SBD/3/Law Politics


     Any hope for Congress to intervene in the baseball strike
"wilted on the Senate floor" when Howard Metzenbaum (D-OH)
withdrew his legislation that would have temporarily lifted the
exemption.  Metzenbaum's "surrender" came during a "spirited
debate" as he attempted to attach his amendment to an
appropriations bill.  But with bipartisan opposition forming and
the likelihood of a "second amendment that would cripple his
rider," the retiring Metzenbaum passed "the baton" to his
colleagues, Orrin Hatch in particular (Larry Whiteside, BOSTON
GLOBE, 10/1).  Acting MLB Commissioner Bud Selig said the clubs
were "grateful for the overwhelming support," but claimed the
"No" votes in the Senate would have been about 2/3 (THE DAILY).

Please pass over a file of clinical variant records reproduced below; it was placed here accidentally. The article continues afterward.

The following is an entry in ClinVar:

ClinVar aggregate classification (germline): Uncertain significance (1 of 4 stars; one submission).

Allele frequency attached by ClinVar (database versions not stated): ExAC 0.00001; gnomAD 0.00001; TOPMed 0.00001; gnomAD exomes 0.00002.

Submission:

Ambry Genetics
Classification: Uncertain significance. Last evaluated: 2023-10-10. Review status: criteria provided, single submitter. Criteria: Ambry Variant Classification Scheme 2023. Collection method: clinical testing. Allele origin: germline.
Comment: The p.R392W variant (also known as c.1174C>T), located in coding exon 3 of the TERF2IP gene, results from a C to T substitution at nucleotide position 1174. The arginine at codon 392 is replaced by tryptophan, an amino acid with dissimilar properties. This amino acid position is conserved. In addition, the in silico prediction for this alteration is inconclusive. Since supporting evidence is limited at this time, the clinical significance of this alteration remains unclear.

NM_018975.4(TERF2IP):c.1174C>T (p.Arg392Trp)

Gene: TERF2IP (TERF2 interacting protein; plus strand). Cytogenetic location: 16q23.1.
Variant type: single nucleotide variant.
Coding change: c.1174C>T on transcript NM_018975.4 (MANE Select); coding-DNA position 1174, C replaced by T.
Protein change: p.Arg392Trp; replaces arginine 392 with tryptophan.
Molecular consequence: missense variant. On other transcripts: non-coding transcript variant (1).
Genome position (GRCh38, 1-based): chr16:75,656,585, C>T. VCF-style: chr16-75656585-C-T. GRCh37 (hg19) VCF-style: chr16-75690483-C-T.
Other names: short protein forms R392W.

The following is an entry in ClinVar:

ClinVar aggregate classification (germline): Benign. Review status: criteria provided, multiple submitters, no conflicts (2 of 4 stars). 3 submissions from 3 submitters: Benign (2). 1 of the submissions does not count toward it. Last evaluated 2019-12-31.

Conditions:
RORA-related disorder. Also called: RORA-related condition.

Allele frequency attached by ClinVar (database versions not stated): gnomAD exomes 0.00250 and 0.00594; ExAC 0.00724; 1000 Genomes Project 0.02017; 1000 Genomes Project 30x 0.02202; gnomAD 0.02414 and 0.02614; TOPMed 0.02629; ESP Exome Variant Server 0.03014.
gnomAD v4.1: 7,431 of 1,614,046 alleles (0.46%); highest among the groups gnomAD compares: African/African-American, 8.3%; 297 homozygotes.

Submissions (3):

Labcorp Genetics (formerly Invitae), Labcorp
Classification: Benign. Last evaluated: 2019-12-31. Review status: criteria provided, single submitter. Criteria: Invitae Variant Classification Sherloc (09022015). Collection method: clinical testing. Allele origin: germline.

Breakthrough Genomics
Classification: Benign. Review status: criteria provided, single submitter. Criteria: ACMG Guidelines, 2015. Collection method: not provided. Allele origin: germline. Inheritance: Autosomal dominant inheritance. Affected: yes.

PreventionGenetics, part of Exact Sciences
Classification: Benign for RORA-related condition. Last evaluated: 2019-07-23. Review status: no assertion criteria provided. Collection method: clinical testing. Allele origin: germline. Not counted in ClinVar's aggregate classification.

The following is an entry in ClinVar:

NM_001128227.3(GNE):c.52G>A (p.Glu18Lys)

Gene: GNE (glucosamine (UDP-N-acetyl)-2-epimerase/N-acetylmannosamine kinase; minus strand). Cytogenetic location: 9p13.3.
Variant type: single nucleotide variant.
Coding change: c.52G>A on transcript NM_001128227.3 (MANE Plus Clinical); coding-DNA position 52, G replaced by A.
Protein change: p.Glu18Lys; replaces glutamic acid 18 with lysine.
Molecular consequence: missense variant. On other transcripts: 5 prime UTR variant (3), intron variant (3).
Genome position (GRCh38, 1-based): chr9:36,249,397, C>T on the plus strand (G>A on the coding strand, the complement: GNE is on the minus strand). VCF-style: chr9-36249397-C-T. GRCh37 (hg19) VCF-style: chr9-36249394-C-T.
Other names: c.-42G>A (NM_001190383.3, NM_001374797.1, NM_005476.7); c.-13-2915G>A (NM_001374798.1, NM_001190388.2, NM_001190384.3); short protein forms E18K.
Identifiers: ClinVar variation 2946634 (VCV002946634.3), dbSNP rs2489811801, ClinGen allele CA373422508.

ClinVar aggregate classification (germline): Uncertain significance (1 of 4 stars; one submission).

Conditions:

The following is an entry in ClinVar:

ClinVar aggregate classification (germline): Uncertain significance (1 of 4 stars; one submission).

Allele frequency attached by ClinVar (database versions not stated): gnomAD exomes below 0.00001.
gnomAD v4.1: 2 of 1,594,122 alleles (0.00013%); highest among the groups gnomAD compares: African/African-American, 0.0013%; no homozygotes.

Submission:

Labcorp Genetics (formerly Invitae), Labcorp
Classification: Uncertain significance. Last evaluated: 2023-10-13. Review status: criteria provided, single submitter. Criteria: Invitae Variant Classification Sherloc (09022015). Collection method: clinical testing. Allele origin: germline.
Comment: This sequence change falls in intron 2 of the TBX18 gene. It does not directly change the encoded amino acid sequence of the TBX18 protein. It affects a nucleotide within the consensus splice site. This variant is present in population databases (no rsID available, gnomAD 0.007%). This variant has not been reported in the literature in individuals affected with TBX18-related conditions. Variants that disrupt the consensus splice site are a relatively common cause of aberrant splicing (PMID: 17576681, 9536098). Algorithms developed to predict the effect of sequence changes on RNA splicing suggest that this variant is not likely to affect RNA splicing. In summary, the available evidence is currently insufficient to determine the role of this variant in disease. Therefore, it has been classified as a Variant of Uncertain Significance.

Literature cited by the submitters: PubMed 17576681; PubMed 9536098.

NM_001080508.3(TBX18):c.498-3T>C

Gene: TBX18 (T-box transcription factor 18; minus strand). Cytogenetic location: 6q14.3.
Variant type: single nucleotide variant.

MLBPA Exec Dir Don Fehr said the union would lobby Congress again
on the matter when it reconvenes in January (Claire Smith, N.Y.
TIMES, 10/1).       WHAT'S NEXT?  Peter Gammons writes the MLBPA
will file a complaint with the NLRB to try to block a possible
owners' impasse declaration, but with the "November 1 Total Chaos
date on the horizon, no one moves."  Two problems the owners may
not have considered if they plan to use replacement players:  1)
The Blue Jays cannot open the season without an agreement because
it is against Ontario law to use replacement labor; 2) It may be
impossible to get work visas for foreign players to work as
replacements, as some owners hoped to do with Hispanic players
     BASEBALL NOTES:  The owners informed ABC and NBC they will
decide in a month whether they intend to renew The Baseball
Network for '96.  The original deal allows for any of the
partners to opt out if the combined revenues for '94-'95 didn't
reach $330M, which is virtually impossible because of the strike
(Mark Maske, WASHINGTON POST, 10/1).
Return to top
Video Powered By - Castfire CMS Powered By - Sitecore

Report a Bug